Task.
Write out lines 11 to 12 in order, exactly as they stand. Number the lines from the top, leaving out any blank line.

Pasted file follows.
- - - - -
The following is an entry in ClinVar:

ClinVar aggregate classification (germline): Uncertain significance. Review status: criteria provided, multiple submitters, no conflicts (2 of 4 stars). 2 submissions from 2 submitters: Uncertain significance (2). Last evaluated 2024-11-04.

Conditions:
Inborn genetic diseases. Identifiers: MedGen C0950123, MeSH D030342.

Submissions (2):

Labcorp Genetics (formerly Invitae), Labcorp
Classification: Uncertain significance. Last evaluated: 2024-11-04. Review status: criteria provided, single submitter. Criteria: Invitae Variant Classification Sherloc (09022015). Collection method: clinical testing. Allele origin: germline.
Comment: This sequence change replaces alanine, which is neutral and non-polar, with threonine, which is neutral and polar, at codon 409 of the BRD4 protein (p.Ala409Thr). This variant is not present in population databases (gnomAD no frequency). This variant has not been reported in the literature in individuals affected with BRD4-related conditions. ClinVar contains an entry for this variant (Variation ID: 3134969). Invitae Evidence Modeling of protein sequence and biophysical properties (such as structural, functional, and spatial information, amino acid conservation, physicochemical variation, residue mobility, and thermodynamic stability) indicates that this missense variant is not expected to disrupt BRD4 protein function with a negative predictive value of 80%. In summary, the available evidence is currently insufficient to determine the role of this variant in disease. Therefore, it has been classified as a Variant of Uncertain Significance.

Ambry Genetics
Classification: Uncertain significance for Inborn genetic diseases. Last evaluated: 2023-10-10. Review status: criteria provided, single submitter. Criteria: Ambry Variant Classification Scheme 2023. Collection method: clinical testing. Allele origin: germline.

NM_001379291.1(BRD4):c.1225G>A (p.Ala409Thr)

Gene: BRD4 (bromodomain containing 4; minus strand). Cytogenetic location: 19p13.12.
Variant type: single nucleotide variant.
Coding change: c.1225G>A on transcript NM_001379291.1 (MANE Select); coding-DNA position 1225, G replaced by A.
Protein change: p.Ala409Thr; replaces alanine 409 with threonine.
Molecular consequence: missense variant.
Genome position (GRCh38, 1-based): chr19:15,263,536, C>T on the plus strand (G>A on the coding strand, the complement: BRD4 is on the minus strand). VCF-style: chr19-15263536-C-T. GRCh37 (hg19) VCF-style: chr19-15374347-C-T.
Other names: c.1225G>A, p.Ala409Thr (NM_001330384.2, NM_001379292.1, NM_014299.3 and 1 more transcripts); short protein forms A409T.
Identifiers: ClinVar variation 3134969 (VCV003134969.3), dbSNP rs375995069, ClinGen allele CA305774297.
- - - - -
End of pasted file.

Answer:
NM_001379291.1(BRD4):c.1225G>A (p.Ala409Thr)

Gene: BRD4 (bromodomain containing 4; minus strand). Cytogenetic location: 19p13.12.